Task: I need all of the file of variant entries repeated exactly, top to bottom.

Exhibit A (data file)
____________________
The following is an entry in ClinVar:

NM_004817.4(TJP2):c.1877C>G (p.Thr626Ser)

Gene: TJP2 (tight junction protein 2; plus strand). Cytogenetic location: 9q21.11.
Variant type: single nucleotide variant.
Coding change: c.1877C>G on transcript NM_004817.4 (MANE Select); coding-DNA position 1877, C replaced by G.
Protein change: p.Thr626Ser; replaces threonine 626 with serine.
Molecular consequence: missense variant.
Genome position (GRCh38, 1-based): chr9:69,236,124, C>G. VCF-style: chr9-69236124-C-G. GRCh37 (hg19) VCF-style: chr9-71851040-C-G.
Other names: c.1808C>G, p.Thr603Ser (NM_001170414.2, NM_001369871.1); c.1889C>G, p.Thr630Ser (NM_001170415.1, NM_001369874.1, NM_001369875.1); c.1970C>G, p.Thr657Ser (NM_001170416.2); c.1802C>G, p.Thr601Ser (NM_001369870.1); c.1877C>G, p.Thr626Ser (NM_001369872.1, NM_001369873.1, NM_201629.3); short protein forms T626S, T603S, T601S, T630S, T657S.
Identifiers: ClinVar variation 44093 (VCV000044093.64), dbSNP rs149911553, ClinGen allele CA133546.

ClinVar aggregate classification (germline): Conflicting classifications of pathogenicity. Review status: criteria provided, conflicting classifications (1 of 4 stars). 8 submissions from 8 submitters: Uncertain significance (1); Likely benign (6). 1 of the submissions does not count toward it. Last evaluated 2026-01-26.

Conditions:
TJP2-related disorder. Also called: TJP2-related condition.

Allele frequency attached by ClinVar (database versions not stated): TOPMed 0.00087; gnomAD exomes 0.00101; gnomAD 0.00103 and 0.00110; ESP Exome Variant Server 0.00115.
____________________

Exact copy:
The following is an entry in ClinVar:

NM_004817.4(TJP2):c.1877C>G (p.Thr626Ser)

Gene: TJP2 (tight junction protein 2; plus strand). Cytogenetic location: 9q21.11.
Variant type: single nucleotide variant.
Coding change: c.1877C>G on transcript NM_004817.4 (MANE Select); coding-DNA position 1877, C replaced by G.
Protein change: p.Thr626Ser; replaces threonine 626 with serine.
Molecular consequence: missense variant.
Genome position (GRCh38, 1-based): chr9:69,236,124, C>G. VCF-style: chr9-69236124-C-G. GRCh37 (hg19) VCF-style: chr9-71851040-C-G.
Other names: c.1808C>G, p.Thr603Ser (NM_001170414.2, NM_001369871.1); c.1889C>G, p.Thr630Ser (NM_001170415.1, NM_001369874.1, NM_001369875.1); c.1970C>G, p.Thr657Ser (NM_001170416.2); c.1802C>G, p.Thr601Ser (NM_001369870.1); c.1877C>G, p.Thr626Ser (NM_001369872.1, NM_001369873.1, NM_201629.3); short protein forms T626S, T603S, T601S, T630S, T657S.
Identifiers: ClinVar variation 44093 (VCV000044093.64), dbSNP rs149911553, ClinGen allele CA133546.

ClinVar aggregate classification (germline): Conflicting classifications of pathogenicity. Review status: criteria provided, conflicting classifications (1 of 4 stars). 8 submissions from 8 submitters: Uncertain significance (1); Likely benign (6). 1 of the submissions does not count toward it. Last evaluated 2026-01-26.

Conditions:
TJP2-related disorder. Also called: TJP2-related condition.

Allele frequency attached by ClinVar (database versions not stated): TOPMed 0.00087; gnomAD exomes 0.00101; gnomAD 0.00103 and 0.00110; ESP Exome Variant Server 0.00115.